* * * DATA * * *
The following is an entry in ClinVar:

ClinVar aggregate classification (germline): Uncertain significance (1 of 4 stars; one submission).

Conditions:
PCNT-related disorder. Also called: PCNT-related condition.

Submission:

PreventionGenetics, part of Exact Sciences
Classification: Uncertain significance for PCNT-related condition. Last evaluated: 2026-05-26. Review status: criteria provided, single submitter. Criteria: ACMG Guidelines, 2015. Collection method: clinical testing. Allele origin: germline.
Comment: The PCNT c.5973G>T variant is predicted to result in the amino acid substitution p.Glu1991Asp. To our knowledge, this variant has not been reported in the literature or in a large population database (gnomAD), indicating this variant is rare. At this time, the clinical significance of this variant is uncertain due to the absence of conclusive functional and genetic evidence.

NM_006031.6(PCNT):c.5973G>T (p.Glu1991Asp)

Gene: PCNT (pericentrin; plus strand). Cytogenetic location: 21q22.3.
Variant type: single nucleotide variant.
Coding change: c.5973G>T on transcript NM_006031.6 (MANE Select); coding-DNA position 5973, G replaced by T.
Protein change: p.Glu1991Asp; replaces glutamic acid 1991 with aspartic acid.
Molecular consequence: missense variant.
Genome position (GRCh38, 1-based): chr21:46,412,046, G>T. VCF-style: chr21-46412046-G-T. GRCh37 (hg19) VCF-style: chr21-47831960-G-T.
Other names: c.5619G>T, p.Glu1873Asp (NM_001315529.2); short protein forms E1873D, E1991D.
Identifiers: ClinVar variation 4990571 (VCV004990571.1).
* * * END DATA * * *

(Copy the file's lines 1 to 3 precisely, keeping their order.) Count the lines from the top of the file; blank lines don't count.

The following is an entry in ClinVar:

ClinVar aggregate classification (germline): Uncertain significance (1 of 4 stars; one submission).

Conditions: